Published Online: 01 September 1992
| ||Format||Pages||Price|| |
|PDF (316K)||8||$25||  ADD TO CART|
Cite this document
The thermal probe is a metal rod with an internal heating element and temperature sensor. In the field it is pushed into a predrilled hole in otherwise undisturbed soil, and the thermal properties of the soil are estimated from the temperatures recorded at intervals after a constant power is supplied to the heating element. The following are discussed in this paper: the theory behind the methods for identifying the thermal properties, the design of the probe and auxiliary equipment, the results of laboratory trials, the field testing procedures, and the results of field trials. The probe, the theory, and the testing procedures extend the application of thermal probes from their traditional use for thermal conductivity measurement beyond their more recent use for the study of the thermal stability of soil near underground power cables to the measurement of native thermal conductivity, dry thermal conductivity, and the rate at which drying fronts move within the soil.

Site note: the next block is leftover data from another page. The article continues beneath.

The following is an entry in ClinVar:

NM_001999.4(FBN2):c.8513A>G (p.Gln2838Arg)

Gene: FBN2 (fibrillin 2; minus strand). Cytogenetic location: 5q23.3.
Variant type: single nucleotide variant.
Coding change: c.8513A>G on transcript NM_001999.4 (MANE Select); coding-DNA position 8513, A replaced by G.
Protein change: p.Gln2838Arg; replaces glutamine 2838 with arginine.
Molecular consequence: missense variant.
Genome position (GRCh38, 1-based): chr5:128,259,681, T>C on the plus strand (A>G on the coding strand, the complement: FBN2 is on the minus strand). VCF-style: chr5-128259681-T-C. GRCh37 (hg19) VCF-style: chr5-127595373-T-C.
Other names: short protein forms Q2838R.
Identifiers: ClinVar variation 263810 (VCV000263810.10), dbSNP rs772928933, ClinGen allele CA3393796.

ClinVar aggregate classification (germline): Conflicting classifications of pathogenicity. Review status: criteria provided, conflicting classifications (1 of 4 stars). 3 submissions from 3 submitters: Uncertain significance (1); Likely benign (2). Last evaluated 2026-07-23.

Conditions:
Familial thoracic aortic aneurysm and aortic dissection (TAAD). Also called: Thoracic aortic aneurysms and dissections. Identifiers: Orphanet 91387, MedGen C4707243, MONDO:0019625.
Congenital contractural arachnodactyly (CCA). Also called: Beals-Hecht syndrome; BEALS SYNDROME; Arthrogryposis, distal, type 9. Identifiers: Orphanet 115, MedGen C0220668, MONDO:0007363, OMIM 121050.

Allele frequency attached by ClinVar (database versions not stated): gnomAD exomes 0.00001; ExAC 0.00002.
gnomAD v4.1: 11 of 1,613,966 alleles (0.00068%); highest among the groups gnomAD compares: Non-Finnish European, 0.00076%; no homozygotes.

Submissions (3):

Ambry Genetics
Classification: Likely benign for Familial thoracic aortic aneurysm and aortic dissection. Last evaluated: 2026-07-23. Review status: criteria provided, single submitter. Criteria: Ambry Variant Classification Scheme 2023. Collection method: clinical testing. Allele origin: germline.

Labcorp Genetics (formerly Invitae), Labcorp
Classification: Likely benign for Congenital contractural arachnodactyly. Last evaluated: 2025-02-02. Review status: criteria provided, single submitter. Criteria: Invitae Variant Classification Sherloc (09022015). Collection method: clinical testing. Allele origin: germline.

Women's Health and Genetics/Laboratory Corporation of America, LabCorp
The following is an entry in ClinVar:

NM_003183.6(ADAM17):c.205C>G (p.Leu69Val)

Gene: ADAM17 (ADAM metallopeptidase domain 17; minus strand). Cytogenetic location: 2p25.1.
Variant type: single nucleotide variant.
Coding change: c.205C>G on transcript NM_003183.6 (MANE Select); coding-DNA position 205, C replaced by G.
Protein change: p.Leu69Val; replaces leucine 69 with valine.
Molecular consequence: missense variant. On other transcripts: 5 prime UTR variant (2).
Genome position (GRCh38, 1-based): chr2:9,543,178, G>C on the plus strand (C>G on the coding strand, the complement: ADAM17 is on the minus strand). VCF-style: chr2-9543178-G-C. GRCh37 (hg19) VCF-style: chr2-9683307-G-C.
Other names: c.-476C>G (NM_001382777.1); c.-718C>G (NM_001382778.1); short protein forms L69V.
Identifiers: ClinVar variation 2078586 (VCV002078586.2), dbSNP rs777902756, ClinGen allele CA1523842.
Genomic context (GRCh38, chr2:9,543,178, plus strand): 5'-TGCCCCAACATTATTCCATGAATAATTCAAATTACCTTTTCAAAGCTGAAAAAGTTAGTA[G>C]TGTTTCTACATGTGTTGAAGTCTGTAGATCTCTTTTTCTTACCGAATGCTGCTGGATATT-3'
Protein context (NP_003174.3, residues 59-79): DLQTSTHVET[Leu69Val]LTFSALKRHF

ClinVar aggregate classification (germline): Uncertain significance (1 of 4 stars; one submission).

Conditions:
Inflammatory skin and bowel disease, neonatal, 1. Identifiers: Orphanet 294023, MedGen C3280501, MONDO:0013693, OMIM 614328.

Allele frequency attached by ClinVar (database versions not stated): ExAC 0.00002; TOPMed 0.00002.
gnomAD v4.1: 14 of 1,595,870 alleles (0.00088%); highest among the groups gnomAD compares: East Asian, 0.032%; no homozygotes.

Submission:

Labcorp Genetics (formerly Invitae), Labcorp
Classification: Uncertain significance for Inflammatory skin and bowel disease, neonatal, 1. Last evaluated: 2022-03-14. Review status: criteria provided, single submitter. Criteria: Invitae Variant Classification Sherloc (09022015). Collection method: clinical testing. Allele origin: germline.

Lecturer, University of Newcastle upon Tyne, Newcastle upon Tyne,
Semor lecturer, School of Engineering, University of Wales College of Cardiff, Cardiff, Wales
Stock #: GTJ10021J